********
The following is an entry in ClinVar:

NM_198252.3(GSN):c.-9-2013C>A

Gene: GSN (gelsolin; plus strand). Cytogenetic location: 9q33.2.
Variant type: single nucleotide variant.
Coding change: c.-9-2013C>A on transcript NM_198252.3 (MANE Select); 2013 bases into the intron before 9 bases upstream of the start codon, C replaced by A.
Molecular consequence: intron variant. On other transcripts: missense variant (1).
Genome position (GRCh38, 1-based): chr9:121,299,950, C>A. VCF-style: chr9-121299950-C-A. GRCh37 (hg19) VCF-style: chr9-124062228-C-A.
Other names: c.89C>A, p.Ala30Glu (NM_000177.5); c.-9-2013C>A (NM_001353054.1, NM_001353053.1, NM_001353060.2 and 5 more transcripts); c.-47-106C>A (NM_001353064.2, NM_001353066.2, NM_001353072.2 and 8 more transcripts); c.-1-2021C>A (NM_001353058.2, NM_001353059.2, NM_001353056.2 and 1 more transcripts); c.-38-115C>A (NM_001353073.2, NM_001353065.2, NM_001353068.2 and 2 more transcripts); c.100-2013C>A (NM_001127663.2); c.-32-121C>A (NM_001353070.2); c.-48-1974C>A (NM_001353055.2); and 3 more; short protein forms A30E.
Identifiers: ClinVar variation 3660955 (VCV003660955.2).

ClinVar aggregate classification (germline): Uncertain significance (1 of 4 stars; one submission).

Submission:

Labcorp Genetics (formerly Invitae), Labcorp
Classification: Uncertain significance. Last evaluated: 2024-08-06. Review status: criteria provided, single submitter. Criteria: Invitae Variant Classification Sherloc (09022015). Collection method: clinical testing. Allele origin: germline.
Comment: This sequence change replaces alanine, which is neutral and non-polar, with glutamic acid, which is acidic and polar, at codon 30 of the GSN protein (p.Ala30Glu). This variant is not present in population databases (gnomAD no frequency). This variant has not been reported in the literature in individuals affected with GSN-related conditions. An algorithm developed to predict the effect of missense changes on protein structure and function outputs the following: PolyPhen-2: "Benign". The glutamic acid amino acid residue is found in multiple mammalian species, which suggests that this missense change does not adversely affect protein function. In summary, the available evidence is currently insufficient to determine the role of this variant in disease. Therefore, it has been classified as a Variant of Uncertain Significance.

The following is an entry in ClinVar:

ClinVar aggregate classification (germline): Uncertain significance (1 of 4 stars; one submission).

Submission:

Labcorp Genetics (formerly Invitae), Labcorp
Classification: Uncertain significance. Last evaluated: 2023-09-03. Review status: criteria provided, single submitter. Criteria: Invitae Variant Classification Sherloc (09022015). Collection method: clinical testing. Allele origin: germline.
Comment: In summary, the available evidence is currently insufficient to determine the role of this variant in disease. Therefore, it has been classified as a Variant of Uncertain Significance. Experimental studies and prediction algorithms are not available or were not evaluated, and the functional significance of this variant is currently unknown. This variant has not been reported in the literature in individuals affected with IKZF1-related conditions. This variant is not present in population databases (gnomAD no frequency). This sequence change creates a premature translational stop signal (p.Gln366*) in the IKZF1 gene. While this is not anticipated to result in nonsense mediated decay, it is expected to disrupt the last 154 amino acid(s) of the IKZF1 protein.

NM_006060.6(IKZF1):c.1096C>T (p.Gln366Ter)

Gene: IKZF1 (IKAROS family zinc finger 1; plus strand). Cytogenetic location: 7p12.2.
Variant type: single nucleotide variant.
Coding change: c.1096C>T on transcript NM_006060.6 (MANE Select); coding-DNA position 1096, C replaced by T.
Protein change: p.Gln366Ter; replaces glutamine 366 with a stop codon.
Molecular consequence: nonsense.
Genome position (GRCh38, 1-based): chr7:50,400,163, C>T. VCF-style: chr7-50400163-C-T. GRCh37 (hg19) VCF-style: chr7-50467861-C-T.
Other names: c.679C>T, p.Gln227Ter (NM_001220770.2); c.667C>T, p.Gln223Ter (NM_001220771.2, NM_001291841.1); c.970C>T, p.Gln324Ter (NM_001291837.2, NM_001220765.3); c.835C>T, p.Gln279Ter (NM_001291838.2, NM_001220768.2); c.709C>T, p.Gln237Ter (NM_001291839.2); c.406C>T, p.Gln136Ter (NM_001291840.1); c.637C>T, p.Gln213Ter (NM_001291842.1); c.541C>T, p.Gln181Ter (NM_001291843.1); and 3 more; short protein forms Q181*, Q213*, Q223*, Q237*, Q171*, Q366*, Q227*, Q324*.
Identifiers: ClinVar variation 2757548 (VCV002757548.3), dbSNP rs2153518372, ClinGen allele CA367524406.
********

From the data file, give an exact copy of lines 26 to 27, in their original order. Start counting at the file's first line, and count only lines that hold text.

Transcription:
Molecular consequence: nonsense.
Genome position (GRCh38, 1-based): chr7:50,400,163, C>T. VCF-style: chr7-50400163-C-T. GRCh37 (hg19) VCF-style: chr7-50467861-C-T.